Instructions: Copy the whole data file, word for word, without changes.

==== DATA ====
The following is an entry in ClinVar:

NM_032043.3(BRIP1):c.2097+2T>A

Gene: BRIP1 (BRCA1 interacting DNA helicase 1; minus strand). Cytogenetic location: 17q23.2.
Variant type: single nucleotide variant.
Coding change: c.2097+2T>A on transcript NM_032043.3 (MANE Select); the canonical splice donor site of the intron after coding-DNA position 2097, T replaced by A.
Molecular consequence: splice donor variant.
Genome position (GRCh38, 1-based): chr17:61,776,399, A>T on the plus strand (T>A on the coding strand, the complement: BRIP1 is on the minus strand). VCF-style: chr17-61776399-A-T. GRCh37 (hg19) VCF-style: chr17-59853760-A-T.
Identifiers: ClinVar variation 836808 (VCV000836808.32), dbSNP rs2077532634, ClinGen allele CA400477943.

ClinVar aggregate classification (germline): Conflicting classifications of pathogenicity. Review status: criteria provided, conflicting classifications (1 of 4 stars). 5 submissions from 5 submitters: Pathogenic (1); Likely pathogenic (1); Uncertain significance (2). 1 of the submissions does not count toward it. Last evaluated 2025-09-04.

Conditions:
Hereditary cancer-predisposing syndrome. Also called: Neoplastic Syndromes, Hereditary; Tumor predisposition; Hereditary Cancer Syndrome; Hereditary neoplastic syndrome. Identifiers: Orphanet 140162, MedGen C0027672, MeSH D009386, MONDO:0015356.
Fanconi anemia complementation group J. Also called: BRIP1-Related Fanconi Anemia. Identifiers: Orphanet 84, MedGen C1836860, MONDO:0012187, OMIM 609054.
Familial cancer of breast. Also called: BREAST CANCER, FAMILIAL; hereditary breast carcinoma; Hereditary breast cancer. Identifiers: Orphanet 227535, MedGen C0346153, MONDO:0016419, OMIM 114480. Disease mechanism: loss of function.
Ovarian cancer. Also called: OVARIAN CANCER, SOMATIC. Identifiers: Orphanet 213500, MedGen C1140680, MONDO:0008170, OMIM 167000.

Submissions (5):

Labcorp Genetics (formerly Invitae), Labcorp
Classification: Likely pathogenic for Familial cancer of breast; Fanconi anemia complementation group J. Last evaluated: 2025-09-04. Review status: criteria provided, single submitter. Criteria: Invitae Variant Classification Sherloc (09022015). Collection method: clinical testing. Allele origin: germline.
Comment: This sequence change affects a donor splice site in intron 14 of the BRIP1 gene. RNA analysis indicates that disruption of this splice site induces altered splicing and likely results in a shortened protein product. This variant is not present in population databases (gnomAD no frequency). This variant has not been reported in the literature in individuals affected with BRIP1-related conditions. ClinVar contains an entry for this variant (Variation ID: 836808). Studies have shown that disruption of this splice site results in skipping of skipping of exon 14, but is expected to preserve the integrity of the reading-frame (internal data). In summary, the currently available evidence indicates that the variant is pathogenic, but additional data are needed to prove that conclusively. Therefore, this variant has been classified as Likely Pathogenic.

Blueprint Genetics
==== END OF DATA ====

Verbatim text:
The following is an entry in ClinVar:

NM_032043.3(BRIP1):c.2097+2T>A

Gene: BRIP1 (BRCA1 interacting DNA helicase 1; minus strand). Cytogenetic location: 17q23.2.
Variant type: single nucleotide variant.
Coding change: c.2097+2T>A on transcript NM_032043.3 (MANE Select); the canonical splice donor site of the intron after coding-DNA position 2097, T replaced by A.
Molecular consequence: splice donor variant.
Genome position (GRCh38, 1-based): chr17:61,776,399, A>T on the plus strand (T>A on the coding strand, the complement: BRIP1 is on the minus strand). VCF-style: chr17-61776399-A-T. GRCh37 (hg19) VCF-style: chr17-59853760-A-T.
Identifiers: ClinVar variation 836808 (VCV000836808.32), dbSNP rs2077532634, ClinGen allele CA400477943.

ClinVar aggregate classification (germline): Conflicting classifications of pathogenicity. Review status: criteria provided, conflicting classifications (1 of 4 stars). 5 submissions from 5 submitters: Pathogenic (1); Likely pathogenic (1); Uncertain significance (2). 1 of the submissions does not count toward it. Last evaluated 2025-09-04.

Conditions:
Hereditary cancer-predisposing syndrome. Also called: Neoplastic Syndromes, Hereditary; Tumor predisposition; Hereditary Cancer Syndrome; Hereditary neoplastic syndrome. Identifiers: Orphanet 140162, MedGen C0027672, MeSH D009386, MONDO:0015356.
Fanconi anemia complementation group J. Also called: BRIP1-Related Fanconi Anemia. Identifiers: Orphanet 84, MedGen C1836860, MONDO:0012187, OMIM 609054.
Familial cancer of breast. Also called: BREAST CANCER, FAMILIAL; hereditary breast carcinoma; Hereditary breast cancer. Identifiers: Orphanet 227535, MedGen C0346153, MONDO:0016419, OMIM 114480. Disease mechanism: loss of function.
Ovarian cancer. Also called: OVARIAN CANCER, SOMATIC. Identifiers: Orphanet 213500, MedGen C1140680, MONDO:0008170, OMIM 167000.

Submissions (5):

Labcorp Genetics (formerly Invitae), Labcorp
Classification: Likely pathogenic for Familial cancer of breast; Fanconi anemia complementation group J. Last evaluated: 2025-09-04. Review status: criteria provided, single submitter. Criteria: Invitae Variant Classification Sherloc (09022015). Collection method: clinical testing. Allele origin: germline.
Comment: This sequence change affects a donor splice site in intron 14 of the BRIP1 gene. RNA analysis indicates that disruption of this splice site induces altered splicing and likely results in a shortened protein product. This variant is not present in population databases (gnomAD no frequency). This variant has not been reported in the literature in individuals affected with BRIP1-related conditions. ClinVar contains an entry for this variant (Variation ID: 836808). Studies have shown that disruption of this splice site results in skipping of skipping of exon 14, but is expected to preserve the integrity of the reading-frame (internal data). In summary, the currently available evidence indicates that the variant is pathogenic, but additional data are needed to prove that conclusively. Therefore, this variant has been classified as Likely Pathogenic.

Blueprint Genetics